The digital divide-tomorrow may be too late

Government schemes, including the flagship Digital India programme, promise ubiquitous broadband and e-services to all.

By J S Deepak

India began its tryst with destiny in 1947, when it had a total of 63,000 telephones for its population of 340 million. By 2000, this number had touched 30 million. Thereafter growth exploded, fuelled by private enterprise, cellular technology and low tariffs. Today, we have more than 1,200 million connections, 750 million internet users with wireless connections accounting for more than 95% of both. Indeed, mobile phones with voice, data and video on the go have also been a game changer in the way we communicate, transact business, buy products and services and even entertain ourselves!


This growth, however, has also spawned huge inequality. It manifests itself in the form of a digital divide, where about 650 million Indians, especially those in the shadow of life — the poor, the marginalised and the needy — do not have access to the internet, something that many of us take for granted. They are thus deprived of the huge array of benefits this technology unleashes and literally places at our fingertips!

The causes of the digital divide are not difficult to fathom. The absence of connectivity is one. Private investment follows the promise and potential of profits. It is, therefore, no surprise that high-speed broadband networks of private telcos are dominant in urban centres with a greater ability to pay for services.

Absence of digital literacy, or the inability to use a computer, device or smartphone, is the second reason for lack of access to digital technology. Some estimates suggest that less than a fifth of rural households are digitally literate.

Unaffordable devices and smartphones is another hurdle in accessing e-services. The cheapest smartphones and internet plans are clearly beyond the reach of many families. In an ecosystem where more and more services are moving online, their handicap gets magnified. If we do not rapidly make investments to make India 5G ready, inability to roll out the latest technology will become another obstacle to providing state of the art digital services to most.

Government schemes, including the flagship Digital India programme, promise ubiquitous broadband and e-services to all. And there has been progress. But alas, between the idea and its implementation there remains a large gap that perpetuates and even accentuates this divide. And the dominance of market forces in the telecom sector makes matters worse!

The pandemic has further magnified the adverse consequences of this divide. Only about 15% of government schools have broadband connections and about 40% have tablets or computers. In this scenario, tens of millions of the poorest children have little chance to access their lessons virtually at schools or in homes! Their learning levels will consequently regress leading to eventual dropouts. This can lead to cascading inequality for a whole generation!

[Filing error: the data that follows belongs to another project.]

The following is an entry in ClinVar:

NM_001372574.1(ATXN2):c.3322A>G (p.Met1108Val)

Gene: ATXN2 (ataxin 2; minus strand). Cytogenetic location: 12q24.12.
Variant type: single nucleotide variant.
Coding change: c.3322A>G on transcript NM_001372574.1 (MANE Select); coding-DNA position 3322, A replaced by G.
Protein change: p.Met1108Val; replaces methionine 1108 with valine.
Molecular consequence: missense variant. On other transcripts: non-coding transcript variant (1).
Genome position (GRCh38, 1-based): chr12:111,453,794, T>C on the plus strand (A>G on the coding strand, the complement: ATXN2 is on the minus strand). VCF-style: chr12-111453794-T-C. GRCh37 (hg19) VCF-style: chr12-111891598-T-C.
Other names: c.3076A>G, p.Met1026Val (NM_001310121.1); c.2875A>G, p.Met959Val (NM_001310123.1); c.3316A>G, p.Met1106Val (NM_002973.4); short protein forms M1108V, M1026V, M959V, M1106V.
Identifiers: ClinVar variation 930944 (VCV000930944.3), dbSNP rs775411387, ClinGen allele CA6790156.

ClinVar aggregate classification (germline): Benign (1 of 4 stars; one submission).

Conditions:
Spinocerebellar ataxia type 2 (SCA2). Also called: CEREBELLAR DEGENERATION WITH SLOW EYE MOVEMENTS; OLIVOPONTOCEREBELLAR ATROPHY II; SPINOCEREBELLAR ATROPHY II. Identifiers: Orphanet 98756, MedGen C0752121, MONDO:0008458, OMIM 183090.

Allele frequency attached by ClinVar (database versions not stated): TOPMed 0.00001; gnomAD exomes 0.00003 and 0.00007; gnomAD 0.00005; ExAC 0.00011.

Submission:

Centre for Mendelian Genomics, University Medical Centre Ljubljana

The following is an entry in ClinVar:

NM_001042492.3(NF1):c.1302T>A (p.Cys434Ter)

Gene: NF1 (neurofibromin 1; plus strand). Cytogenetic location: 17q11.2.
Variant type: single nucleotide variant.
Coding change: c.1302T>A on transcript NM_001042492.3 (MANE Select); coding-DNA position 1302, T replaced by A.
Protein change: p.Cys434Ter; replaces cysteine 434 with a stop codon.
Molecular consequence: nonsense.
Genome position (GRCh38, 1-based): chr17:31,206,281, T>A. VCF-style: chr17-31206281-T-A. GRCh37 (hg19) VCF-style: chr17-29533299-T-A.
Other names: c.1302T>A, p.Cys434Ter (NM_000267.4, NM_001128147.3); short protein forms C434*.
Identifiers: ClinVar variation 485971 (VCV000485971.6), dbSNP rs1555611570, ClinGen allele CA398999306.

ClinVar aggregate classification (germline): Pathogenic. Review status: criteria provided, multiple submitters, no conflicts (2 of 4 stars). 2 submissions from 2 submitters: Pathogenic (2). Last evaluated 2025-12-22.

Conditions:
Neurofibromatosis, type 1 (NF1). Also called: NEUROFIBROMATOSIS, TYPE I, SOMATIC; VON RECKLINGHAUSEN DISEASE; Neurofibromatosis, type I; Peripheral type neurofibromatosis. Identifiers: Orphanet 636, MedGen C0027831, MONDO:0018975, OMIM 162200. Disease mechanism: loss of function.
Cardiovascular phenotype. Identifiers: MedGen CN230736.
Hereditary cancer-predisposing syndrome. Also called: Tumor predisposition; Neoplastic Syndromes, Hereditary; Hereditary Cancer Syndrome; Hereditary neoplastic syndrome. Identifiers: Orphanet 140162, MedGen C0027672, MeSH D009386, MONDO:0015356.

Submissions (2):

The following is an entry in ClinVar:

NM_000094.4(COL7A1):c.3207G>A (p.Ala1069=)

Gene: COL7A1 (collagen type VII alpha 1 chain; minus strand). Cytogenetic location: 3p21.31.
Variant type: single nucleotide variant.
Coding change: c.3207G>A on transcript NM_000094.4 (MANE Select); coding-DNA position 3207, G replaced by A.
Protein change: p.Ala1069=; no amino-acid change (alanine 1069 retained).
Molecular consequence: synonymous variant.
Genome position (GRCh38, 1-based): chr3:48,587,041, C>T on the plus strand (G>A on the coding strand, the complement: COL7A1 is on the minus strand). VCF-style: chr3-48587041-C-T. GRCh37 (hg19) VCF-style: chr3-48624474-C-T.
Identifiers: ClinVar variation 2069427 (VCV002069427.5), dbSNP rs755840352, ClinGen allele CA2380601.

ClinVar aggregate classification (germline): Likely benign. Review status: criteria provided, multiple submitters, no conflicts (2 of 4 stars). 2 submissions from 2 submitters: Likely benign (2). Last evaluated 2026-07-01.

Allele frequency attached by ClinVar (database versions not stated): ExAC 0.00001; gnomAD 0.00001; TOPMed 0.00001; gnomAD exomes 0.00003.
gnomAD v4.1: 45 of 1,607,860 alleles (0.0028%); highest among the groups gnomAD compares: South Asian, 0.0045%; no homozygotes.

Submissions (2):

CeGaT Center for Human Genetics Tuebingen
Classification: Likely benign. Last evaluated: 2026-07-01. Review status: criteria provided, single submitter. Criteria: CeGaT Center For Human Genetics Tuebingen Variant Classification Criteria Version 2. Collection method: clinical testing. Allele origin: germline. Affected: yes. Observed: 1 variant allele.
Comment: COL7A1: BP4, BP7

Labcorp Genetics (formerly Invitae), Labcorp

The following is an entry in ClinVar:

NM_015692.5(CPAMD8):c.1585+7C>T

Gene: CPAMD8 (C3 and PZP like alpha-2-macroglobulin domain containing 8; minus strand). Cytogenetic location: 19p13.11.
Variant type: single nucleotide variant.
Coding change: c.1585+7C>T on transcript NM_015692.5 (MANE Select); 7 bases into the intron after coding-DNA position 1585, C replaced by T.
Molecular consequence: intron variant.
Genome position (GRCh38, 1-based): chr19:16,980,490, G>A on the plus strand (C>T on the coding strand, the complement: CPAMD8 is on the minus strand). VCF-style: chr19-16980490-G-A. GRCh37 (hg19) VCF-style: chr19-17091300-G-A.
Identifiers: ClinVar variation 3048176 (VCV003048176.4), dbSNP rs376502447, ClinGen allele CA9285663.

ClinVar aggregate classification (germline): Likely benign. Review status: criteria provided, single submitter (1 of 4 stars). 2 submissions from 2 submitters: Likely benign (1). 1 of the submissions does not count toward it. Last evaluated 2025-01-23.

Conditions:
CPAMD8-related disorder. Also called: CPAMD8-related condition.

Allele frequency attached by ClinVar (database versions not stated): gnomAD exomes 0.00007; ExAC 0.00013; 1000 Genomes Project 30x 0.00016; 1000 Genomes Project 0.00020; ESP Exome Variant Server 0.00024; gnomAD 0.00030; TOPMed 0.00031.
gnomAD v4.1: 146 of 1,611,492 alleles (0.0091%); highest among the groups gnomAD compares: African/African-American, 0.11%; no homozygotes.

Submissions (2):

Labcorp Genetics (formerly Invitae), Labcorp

Similar is the story in healthcare. During the recent second wave of Covid 19, the upper and middle classes in urban areas had access to tele-consultation and could voice their distress on social media. However, those in villages with no access to digital networks, often suffered silently. Even the CoWIN platform for vaccination, commendable by itself, stands out as a striking example of inequity as only the digitally savvy can use this application.

What then could be a way forward?

We need to accept that there can be nothing more unequal than the equal treatment of un-equals. Addressing the digital divide, therefore, requires special, urgent and focused efforts of the government. Second, a large investment of the order of $ 10 billion, needs to be made, year after year, in digital infrastructure. The Universal Service Obligation Fund of the Telecom department alone is inadequate to finance this expenditure.

The establishment of a Broadband Infrastructure Fund with a large corpus from private, multilateral and government sources, including spectrum auction revenues, is a must. Our telecom sector today is in poor financial health. Thus, the government has to pitch in big time as has been done by other large economies that are digitally advanced.

Third, to design and construct digital highways, their rural branches, and ensure their optimum utilisation by sharing the infrastructure, an empowered entity needs to be set up which is accountable for quality and timeliness. Such an approach seems to have served the roads sector well. Fourth, digital skills, required today both for life and for livelihoods, must be imparted on a war footing by transforming government digital literacy programmes into skilling missions, expanding outreach, including through the private sector. Fifth, the last mile delivery of services has to be made a reality. Connectivity, devices and handholding assistance of trained persons at village service centres, schools and clinics is imperative.

Many would wonder if the common man in India is in dire danger of being left behind. The jury may still be out on this, but one thing is clear. Without the power of the internet behind him he has little chance. The best time to address the digital divide was a decade ago. The second-best time is now! Tomorrow may be too late if we value inclusive development.

(Ambassador J S Deepak worked as Secretary Telecom & IT, Government of India. Email:

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